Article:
Q: Which one of the above athletes is healthiest?
A: You cannot determine health based on aesthetics alone.
Too often, we equate health with weight loss and fitness with an aesthetic such as ripped abs. All ripped abs means is some exercise combined with low body fat. In fact, can we all get over our obsession with ripped abs? It’s silly. Unless you are a stage competitor, ripped abs are as hard to maintain as they are useless. As a matter of fact, even competitors don’t have ripped abs all the time. It takes cutting cycles to achieve and once the competition is over, the athlete’s body is screaming for fluids and carbohydrates and guess what? They oblige. Six packs aren’t usually year-round, even for most professionals.
Ripped abs doesn't mean strength. It doesn't mean a healthy heart or lungs. Ripped abs doesn't mean you can swim or kick a ball or run a 5k or lift a barbell over your head. It's simply a look. Can you achieve it by getting healthy and fit? Yes, but it doesn't mean you are not healthy and fit if you can't wash your clothes on your midsection.
Health is the state of a body without disease or defect. Fitness is the body’s ability to perform physically and handle tasks without fatigue or injury. There are many aspects to this: strength, power, stamina, agility, cardiovascular endurance, and flexibility, to name a few. Visualizing ourselves with the bodies of top fitness models and heavily angled and filtered photos on Instagram, instead of thinking in terms of performance and function, leads us to have unrealistic expectations of our own bodies and capabilities. Then, everyone gets depressed when they cannot achieve their goals.
Look, you are not going to look like an athlete, unless you live like an athlete. This takes dedication, folks. Not ten minutes a day, not some one-month blast, not from fat burners and supplements, or a few sweat sessions in a neon tank top that says “BEAST MODE.” It is making strenuous exercise a part of your life, using your diet to build muscle as well as lose fat and challenging yourself every day to do better than you did the day before. It takes years to hone, not weeks. And even with such dedication, your body will not look like someone else’s.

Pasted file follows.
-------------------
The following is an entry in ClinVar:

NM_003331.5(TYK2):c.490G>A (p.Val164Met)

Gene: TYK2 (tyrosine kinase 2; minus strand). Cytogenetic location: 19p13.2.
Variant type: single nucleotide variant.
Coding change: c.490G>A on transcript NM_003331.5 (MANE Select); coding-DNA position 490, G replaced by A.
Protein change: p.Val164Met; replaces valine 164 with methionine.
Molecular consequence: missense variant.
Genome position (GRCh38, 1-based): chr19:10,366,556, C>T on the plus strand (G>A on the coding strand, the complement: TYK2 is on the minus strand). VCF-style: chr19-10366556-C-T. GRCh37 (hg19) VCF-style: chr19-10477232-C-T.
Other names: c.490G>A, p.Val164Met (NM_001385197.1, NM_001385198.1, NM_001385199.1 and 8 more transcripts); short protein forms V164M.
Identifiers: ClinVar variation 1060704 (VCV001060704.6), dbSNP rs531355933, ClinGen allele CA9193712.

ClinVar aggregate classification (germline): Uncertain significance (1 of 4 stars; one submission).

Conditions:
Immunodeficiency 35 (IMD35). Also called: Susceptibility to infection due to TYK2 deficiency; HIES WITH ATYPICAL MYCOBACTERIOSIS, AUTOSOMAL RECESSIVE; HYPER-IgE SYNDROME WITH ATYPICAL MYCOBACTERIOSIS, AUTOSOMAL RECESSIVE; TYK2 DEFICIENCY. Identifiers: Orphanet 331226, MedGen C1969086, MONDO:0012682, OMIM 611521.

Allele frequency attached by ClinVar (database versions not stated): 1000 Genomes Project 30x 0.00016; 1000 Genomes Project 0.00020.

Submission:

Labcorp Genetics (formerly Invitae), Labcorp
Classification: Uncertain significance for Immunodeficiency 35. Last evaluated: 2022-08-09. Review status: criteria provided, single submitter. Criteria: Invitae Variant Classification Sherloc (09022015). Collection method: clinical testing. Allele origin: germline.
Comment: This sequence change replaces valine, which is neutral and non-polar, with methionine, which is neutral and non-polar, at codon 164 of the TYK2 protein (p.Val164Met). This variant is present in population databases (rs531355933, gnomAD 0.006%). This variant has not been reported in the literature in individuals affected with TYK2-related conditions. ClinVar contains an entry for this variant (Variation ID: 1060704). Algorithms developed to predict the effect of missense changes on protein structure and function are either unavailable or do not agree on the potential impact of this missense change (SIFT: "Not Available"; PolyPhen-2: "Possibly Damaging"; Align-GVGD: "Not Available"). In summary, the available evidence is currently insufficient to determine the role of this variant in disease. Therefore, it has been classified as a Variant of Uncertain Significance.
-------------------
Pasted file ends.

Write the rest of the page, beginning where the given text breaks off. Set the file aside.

For instance, I’m 5 foot 3 and under 120 pounds. No matter how hard I train, I’m never going to look like a pole-vaulting gazelle, or have a bottom half that blasts out of Lululemon booty shorts and squats 400 pounds at a powerlifting meet. It's just not something I am naturally capable of. And that’s okay. I know my parameters.
So what do we do?
We must break ourselves from the mindset that health and fitness is unattainable without certain physical attributes. Don’t fixate on a specific look. Don’t fixate on a specific weight. Focusing on those things will only cause you to feel defeated too early on, because your body will not bend to your sudden will after years of abuse. Instead, work towards attaining the qualities of health and fitness, like “I want to run a mile without puking,” “I want to do ten unassisted pull ups,” or “I want to be able to squat 315 pounds.” This way, your progress and motivation is wrapped up in the action, not in the mirror. Watching numbers go up is more enticing than waiting for them to go down.
Something I always find inspiring is the ESPN Magazine Body issues, where everyone is naked.
#1 because, naked.
#2 because looking at all those bodies makes you realize, once and for all, that top-tier, world-class athletes come in a wide array of shapes and sizes. Here are people in prime condition, performing feats of strength, power, stamina, agility, cardiovascular endurance, and flexibility that the average person can only dream of doing, and they don’t look like models. Tall, short, thick, thin, muscular, lean… fitness doesn’t always fit a mold. A six pack doesn’t indicate health. You can be inspired by all these bodies, without feeling defeated by them.
Start thinking, not how do you want to look... but what do you want to do?